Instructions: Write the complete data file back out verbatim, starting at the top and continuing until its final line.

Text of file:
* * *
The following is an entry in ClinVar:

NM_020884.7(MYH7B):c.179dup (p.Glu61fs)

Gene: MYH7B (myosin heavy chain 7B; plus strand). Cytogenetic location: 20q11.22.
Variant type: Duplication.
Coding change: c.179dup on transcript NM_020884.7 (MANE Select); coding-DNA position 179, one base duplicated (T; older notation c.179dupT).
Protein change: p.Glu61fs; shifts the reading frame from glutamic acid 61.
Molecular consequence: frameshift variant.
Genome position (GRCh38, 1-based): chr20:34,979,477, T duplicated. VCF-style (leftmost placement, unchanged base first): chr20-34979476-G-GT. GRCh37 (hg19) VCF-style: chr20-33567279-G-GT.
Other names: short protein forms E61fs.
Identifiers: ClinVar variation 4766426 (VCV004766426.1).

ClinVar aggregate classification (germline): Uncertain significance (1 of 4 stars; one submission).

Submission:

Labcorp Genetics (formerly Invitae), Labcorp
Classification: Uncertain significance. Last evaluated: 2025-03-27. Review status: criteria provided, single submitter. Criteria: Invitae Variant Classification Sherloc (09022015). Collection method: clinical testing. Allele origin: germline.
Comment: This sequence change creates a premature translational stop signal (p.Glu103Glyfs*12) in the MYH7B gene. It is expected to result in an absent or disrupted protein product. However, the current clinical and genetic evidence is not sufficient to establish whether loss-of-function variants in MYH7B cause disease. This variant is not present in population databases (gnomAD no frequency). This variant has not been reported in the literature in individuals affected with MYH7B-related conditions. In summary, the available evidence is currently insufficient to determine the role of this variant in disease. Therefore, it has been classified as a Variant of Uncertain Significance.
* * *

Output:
The following is an entry in ClinVar:

NM_020884.7(MYH7B):c.179dup (p.Glu61fs)

Gene: MYH7B (myosin heavy chain 7B; plus strand). Cytogenetic location: 20q11.22.
Variant type: Duplication.
Coding change: c.179dup on transcript NM_020884.7 (MANE Select); coding-DNA position 179, one base duplicated (T; older notation c.179dupT).
Protein change: p.Glu61fs; shifts the reading frame from glutamic acid 61.
Molecular consequence: frameshift variant.
Genome position (GRCh38, 1-based): chr20:34,979,477, T duplicated. VCF-style (leftmost placement, unchanged base first): chr20-34979476-G-GT. GRCh37 (hg19) VCF-style: chr20-33567279-G-GT.
Other names: short protein forms E61fs.
Identifiers: ClinVar variation 4766426 (VCV004766426.1).

ClinVar aggregate classification (germline): Uncertain significance (1 of 4 stars; one submission).

Submission:

Labcorp Genetics (formerly Invitae), Labcorp
Classification: Uncertain significance. Last evaluated: 2025-03-27. Review status: criteria provided, single submitter. Criteria: Invitae Variant Classification Sherloc (09022015). Collection method: clinical testing. Allele origin: germline.
Comment: This sequence change creates a premature translational stop signal (p.Glu103Glyfs*12) in the MYH7B gene. It is expected to result in an absent or disrupted protein product. However, the current clinical and genetic evidence is not sufficient to establish whether loss-of-function variants in MYH7B cause disease. This variant is not present in population databases (gnomAD no frequency). This variant has not been reported in the literature in individuals affected with MYH7B-related conditions. In summary, the available evidence is currently insufficient to determine the role of this variant in disease. Therefore, it has been classified as a Variant of Uncertain Significance.